From Waitangi we drove to Kerikeri (30 minutes) to visit the Stone Store, New Zealand’s oldest stone building. There is still a shop on the ground floor and you can take a tour of the museum on the upper floors. The road leading into Kerikeri is bordered by orchards and there are many roadside stalls selling fruit and vegetables. Avocados were particularly good value when we drove through.  There are also signs for artists' studios and potteries which you can stop and visit.

travel-new-zealand003On our second day we took the short passenger ferry ride over to Russell and had breakfast in one of the cafes. Russell was the first capital of New Zealand and one of the original European settlements. Smaller and quieter than Paihia, it is a pretty, historic town and definitely worth a visit. As well as the passenger ferry from Paihia that operates continuously throughout the day, it is possible to access Russell via the car ferry from Opua.

On the return crossing we had a fabulous view of the two cruise ships who were visiting that day. There is an excellent craft market in Paihia which is open on days when cruise ships visit. Situated just across from the wharf, there are some lovely local stalls selling items such pottery, paintings and jewellery.

In the afternoon, we went on a Dolphin cruise with Explore. We cruised in the Bay and around the islands looking for dolphins while the crew explained the different types we may see. Unfortunately the pod of Common dolphins we found had a baby with them so we were unable to swim with them. It was quite cold and windy as well so not the best conditions for sea swimming. We did get to see the famous Hole in the Rock from a distance!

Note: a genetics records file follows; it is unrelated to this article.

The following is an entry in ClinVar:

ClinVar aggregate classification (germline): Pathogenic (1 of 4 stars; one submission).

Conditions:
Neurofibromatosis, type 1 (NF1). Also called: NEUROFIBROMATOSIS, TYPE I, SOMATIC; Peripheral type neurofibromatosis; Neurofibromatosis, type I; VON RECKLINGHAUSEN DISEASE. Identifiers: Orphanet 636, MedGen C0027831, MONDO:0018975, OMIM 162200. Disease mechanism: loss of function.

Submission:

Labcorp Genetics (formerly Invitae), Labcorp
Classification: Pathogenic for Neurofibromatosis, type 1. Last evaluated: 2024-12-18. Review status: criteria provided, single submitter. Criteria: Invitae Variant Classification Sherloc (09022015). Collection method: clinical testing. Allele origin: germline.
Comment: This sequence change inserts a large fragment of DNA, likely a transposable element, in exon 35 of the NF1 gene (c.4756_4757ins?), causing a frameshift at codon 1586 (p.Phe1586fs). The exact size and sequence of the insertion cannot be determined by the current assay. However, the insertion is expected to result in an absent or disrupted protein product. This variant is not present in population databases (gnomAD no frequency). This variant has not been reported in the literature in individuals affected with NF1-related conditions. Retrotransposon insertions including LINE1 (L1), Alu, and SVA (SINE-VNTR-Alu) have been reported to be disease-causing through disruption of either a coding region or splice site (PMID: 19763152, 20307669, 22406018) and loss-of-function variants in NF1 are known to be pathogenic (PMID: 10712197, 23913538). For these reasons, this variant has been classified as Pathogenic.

travel-new-zealand004On the way back to Auckland we travelled down the west coast on Highway 12. This route took us through Waipoua Forest and we stopped briefly to visit the giant Kauri tree Tane Mahuta. We continued on before stopping for a quick look round the Dargaville Museum which is located 2.5 hours from Auckland. The Museum tells the history of the surrounding area as well as the pioneers who felled the great Kauri trees and those who came to dig for ‘Northland gold’ as Kauri Gum was known. It is an excellent museum and you could easily spend half a day looking round, unfortunately we only had a couple of hours!